At least Anthony Stokes has a sense of humour, with wise cracks about celebrating his long overdue Premiership scoring debut with “a quiet night in”. More of the same – goals, not jokes – and Pete Sixsmith will forgive him all his Glass Spider excesses

Fair play to you, Stokesey

For the last few years I have worn a white shirt and SAFC tie to work after a win. Two years age, the shirt gathered cobwebs in my “wardrobe” while last year the collar and cuffs were frayed as it was worn nearly every Monday from January to April.

So, being the Bertie Wooster of South West Durham I popped along to my tailor (George at Asda) and purchased a new one after the Reading game. Since when it has remained redundant on the clothes rack despite my desperate desire to wear a £6.99 cotton shirt lovingly hand stitched by smiling urchins in Bangladesh.

Read moreHailing Glass Spider’s finest

The Not So Magnificent Seven

Pete Sixsmith goes on the road in search of goals. Unfortunately he finds them in the wrong end.

Colin is wrong. I could think of seven words to describe this shambles but none of them would get past the service provider.

The best way to approach this is to look at the positives of the day. The Globe and The Caernarvon Castle still sell excellent Cains beer, Merseyside taxi drivers still dispense wit and wisdom in equal parts, Goodison Park is still a proper football stadium and Southport is still a most welcoming bolt hole after witnessing a debacle like this.

Had I been a neutral, it would have been a pleasure to watch Everton go about their perfectly legitimate business of taking apart a team so wretched that the Blues fans sat around me were open-mouthed and slack-jawed in disbelief, as they turned it on and we failed to turn up. One guy said: “They’re worse than Tranmere Rovers,” to which his mate replied “Reserves”. An insult to the Prenton Park second team.

Read moreThe Not So Magnificent Seven

Gloom on the Ganges

Always look on the bright side of life? Where is the bright side to being hammered 7-1 at Goodison?

Salut! Sunderland was drifting on the peaceful waters of the Ganges until just before the goals started going in. The texts from home weren’t exactly what I’d hoped for when I came ashore.

Pete Sixsmith will perhaps be amplifying his Sixer’s Seven with a Soapbox column in due course. Viewed from Varanasi, however, the first thought after getting over the initial shock of a wretched result and resigning myself to probable relegation was to wonder whether he’d consider the performance worth seven words at all.

SAFC, celeb supporters and Wikipedia

How dependable is Wikipedia? One answer specific to the nature of the site is that it can only be as reliable as the quality of the information internet users supply.

I turn to it occasionally and am not ashamed, as a professional journalist, to acknowledge that it is often a useful tool. And if I use it, I credit it. But as with all information found on the web, indeed information from any source about which you are not 100 per cent sure, it is best to proceed with caution when making use of what the tool yields.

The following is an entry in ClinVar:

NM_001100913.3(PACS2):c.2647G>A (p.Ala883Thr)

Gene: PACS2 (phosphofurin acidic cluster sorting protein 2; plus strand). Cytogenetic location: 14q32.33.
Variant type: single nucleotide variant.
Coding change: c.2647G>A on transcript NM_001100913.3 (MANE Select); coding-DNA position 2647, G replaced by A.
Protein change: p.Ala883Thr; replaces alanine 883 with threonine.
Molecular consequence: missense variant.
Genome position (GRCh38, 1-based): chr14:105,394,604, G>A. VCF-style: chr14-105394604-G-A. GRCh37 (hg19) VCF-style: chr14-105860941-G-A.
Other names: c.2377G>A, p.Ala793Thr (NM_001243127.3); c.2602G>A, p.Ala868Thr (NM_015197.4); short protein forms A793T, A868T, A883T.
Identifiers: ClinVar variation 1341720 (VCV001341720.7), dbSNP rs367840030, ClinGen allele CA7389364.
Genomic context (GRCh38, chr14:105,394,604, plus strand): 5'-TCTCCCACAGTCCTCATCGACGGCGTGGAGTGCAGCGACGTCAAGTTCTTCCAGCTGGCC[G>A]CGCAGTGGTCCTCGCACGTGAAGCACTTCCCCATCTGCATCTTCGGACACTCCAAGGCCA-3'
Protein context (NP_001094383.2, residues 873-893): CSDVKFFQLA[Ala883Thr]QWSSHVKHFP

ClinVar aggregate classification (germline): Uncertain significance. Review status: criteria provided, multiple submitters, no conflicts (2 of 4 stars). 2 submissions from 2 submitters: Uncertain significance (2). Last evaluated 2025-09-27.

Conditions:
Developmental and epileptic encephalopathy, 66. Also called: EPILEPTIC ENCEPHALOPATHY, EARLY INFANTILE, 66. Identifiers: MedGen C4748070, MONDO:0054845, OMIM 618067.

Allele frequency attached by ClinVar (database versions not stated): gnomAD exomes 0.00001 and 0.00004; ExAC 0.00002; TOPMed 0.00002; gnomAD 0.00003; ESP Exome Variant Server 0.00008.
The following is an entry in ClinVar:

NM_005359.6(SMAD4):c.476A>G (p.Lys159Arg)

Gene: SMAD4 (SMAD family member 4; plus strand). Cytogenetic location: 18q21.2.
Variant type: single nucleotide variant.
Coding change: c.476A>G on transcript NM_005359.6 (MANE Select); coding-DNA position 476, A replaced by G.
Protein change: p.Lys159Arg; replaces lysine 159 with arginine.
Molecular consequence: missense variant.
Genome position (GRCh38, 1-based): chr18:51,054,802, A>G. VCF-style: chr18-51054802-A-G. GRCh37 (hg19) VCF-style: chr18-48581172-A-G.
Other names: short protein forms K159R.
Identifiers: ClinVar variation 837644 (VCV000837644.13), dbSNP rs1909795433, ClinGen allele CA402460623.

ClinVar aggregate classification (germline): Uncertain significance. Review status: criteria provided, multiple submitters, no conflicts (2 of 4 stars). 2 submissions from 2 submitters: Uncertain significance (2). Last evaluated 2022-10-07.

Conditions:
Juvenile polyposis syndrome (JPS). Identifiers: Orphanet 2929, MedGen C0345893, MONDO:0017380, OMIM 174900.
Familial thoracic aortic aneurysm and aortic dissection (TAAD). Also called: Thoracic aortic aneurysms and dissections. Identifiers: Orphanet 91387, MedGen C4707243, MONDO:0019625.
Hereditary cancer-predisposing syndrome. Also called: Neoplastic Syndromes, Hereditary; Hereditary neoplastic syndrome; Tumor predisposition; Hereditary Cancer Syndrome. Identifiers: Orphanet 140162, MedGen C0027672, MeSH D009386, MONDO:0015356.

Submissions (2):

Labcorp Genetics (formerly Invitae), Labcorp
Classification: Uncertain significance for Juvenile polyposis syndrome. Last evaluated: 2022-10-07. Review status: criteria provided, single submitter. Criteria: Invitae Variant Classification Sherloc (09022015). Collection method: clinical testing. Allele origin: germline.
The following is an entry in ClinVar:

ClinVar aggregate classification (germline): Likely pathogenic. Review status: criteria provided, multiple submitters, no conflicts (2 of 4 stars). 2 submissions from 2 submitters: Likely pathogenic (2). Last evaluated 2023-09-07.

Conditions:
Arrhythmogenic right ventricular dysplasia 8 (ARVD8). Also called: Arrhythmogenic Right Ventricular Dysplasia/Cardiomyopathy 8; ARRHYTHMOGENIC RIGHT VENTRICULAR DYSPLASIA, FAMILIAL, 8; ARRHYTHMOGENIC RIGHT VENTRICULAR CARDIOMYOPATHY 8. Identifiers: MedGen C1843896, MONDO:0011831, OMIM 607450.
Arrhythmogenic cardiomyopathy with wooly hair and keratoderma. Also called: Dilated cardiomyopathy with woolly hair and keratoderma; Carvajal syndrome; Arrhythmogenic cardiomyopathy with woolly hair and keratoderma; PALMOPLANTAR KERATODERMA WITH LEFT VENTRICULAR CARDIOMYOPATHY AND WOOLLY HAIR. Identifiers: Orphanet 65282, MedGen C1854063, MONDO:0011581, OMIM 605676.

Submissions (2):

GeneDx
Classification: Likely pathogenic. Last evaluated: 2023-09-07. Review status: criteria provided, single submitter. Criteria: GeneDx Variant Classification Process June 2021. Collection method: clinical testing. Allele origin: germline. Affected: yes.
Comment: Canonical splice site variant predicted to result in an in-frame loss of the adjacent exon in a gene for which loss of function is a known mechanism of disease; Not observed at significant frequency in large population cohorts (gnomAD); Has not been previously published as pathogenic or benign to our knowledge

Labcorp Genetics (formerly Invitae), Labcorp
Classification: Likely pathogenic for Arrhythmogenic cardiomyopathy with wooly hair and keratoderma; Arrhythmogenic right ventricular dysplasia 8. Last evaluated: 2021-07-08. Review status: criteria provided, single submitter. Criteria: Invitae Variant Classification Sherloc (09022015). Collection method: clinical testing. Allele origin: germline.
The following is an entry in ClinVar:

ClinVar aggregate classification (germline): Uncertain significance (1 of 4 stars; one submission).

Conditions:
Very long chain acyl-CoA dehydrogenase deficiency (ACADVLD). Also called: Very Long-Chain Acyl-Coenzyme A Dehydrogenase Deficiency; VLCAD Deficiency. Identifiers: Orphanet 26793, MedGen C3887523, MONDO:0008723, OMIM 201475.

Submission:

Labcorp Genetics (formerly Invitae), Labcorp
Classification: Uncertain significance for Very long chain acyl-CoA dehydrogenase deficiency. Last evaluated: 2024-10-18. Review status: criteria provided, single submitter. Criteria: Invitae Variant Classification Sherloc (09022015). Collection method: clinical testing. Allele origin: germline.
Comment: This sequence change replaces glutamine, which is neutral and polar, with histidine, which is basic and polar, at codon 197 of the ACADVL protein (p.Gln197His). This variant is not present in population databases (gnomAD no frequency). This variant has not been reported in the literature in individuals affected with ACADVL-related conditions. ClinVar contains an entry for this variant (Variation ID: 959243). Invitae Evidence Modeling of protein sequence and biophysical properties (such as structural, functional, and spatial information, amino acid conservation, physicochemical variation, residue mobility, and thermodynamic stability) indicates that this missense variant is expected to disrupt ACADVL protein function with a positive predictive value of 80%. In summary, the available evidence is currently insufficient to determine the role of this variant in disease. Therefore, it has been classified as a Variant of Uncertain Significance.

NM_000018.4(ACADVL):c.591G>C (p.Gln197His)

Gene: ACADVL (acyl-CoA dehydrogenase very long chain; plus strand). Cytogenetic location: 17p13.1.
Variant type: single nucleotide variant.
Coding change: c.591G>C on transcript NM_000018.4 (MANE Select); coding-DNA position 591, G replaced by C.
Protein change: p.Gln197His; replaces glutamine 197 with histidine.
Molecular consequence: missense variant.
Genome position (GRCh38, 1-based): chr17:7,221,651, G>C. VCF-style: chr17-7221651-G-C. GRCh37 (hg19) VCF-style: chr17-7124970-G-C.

In the case of the Sunderland AFC page, there are glaring errors and omissions in the list of well known supporters, mistakes that seem all the more bizarre given how much Wikipedia has occasionally dipped into the Celebrity Supporters archives of Salut! Sunderland for its own source material (usually without crediting it to me beyond links from text, plus what I have added myself).

This, then, is the Wikipedia list** of celebrities who support SAFC:

Read moreSAFC, celeb supporters and Wikipedia

Salut! Sunderland supersubs

The great thing about Salut! Sunderland is that I can head off on holiday in the knowledge that my friends Pete Sixsmith and Joan Dawson will leap from the bench – sorry, lumber from it in Pete’s case – to ensure business more or less as usual.

No football this weekend, of course, save for some inconsequential internationals (though it will be interesting to see if Craig Gordon can produce a confidence-boosting display for Scotland).

But items will continue to be posted, and Joan will turn her IT skills to good use when proper football returns and Pete comes up with what we hope will be the first winning Sixer’s Seven in far too long.

I have written a piece about the way Wikipedia deals with Sunderland’s celebrity supporters, and that should appear on Friday. There may be a couple of Pete’s Soapboxes later, and even a guest column from a fellow fan. If you are crelatively new to Salut! Sunderland, you can also trawl back through the archives for a look at the mass of material posted here since the launch 10 months ago).

And I have a spare copy of the new A Love Supreme book, More 24 Hour SAFC People, to give away. It includes a chapter by yours truly, with a self-explanatory title along the lines of Club versus Country: easy home win, but skip that if you wish – it’s a much expanded version of a theme I have addressed here and on the Guardian‘s Comment is Free pages – and enjoy the contributions from a lively line-up of SAFC fans with great stories to tell.

The competition? Just write in here to post a comment on any SAFC related topic you want. Why are we not winning? Was £9m on Craig Gordon a failed gamble? Will we stay up? Is Salut! Sunderland worth reading? How long will we keep Kenwyne before he is lured by one of the “big” clubs, or rather brands? Or just tell me why you should win the book.

Simple as that; I will one way or the other add two more books just out from ALS to the prize pot if there are some good entries. And my decision (which may be no more than a decision to bury the competition altogether if no one bothers to write in!) will as ever be final.